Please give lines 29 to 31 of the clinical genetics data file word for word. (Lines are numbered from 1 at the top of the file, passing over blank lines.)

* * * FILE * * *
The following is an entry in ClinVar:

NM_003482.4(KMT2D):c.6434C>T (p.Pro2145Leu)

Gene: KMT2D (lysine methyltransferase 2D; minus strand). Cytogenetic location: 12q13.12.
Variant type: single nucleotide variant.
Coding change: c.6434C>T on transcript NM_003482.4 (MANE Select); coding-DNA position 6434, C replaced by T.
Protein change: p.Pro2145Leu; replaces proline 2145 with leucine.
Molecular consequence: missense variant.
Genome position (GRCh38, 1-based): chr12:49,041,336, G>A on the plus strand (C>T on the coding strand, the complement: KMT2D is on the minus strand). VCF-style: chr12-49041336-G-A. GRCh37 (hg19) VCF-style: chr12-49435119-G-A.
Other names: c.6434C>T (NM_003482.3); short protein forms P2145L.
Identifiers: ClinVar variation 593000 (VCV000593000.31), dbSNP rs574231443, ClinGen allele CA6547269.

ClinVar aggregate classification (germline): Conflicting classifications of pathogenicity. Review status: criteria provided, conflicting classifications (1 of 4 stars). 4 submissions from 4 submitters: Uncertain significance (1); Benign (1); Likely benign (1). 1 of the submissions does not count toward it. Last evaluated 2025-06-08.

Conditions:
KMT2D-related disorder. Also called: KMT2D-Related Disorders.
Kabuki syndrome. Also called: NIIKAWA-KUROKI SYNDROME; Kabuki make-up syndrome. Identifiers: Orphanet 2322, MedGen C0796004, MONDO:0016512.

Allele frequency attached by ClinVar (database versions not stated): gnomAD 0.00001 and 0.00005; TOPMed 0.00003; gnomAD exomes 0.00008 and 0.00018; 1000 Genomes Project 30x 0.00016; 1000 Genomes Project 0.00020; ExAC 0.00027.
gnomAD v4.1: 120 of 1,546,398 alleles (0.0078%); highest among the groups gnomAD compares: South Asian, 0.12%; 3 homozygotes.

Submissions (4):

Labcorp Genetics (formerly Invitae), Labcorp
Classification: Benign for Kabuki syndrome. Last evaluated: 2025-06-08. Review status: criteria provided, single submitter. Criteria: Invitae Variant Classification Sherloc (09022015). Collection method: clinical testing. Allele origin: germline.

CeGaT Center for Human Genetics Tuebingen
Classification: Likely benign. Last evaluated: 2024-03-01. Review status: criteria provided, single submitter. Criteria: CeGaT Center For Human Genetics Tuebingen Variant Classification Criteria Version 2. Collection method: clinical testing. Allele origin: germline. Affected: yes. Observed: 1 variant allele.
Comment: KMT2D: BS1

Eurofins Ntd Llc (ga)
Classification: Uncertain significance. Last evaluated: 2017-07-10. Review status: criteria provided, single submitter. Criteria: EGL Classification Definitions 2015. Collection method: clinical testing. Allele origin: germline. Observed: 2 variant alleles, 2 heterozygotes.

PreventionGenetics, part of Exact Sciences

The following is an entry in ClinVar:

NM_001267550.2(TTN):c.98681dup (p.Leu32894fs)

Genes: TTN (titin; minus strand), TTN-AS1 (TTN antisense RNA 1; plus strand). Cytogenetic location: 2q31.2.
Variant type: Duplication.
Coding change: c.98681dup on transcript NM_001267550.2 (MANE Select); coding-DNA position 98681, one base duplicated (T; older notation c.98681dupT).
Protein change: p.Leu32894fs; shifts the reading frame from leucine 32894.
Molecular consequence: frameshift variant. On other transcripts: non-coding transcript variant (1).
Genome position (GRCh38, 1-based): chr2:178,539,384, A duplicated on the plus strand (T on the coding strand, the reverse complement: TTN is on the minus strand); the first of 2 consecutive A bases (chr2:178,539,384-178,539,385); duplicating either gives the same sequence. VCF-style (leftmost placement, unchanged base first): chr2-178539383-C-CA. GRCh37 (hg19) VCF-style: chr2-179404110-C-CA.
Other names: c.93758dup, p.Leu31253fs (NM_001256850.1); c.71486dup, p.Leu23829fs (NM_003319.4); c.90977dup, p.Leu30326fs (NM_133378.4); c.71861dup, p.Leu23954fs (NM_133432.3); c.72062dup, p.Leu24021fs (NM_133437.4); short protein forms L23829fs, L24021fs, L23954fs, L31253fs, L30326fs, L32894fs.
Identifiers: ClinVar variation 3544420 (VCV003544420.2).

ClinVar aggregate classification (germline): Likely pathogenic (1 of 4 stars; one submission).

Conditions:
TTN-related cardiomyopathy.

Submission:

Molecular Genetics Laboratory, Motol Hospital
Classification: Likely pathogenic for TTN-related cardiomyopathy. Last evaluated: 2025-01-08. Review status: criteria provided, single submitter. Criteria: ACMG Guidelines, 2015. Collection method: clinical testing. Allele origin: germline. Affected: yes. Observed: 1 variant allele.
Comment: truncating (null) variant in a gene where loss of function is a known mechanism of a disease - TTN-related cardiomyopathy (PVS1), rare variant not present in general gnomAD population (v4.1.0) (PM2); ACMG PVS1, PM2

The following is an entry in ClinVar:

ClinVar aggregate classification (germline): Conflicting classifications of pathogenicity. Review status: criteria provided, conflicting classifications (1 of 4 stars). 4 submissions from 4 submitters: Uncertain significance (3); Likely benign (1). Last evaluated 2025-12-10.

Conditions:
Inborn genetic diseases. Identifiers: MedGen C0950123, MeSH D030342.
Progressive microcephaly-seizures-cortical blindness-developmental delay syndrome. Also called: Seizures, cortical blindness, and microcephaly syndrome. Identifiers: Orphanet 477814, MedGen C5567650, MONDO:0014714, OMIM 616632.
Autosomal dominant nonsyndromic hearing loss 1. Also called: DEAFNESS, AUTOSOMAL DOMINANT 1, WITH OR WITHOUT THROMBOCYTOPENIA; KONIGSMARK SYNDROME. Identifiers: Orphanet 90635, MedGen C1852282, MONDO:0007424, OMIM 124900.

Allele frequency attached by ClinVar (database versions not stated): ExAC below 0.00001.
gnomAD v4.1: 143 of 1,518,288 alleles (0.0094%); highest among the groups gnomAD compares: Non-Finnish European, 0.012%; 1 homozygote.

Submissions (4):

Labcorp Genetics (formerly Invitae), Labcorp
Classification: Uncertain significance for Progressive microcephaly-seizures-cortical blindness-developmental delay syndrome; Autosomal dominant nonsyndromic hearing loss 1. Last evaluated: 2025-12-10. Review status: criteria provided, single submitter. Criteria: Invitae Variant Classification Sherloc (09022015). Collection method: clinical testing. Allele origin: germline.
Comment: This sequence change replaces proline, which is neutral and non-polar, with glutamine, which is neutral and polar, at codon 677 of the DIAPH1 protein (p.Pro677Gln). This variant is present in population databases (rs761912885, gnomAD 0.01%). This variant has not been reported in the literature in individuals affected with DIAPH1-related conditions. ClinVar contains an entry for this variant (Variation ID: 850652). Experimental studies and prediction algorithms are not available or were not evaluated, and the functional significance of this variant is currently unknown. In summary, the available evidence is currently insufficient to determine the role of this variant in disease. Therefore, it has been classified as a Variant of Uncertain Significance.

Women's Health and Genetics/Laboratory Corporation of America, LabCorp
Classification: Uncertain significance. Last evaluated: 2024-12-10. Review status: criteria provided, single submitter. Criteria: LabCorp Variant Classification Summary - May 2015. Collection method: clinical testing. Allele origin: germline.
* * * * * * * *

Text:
Variant type: Duplication.
Coding change: c.98681dup on transcript NM_001267550.2 (MANE Select); coding-DNA position 98681, one base duplicated (T; older notation c.98681dupT).
Protein change: p.Leu32894fs; shifts the reading frame from leucine 32894.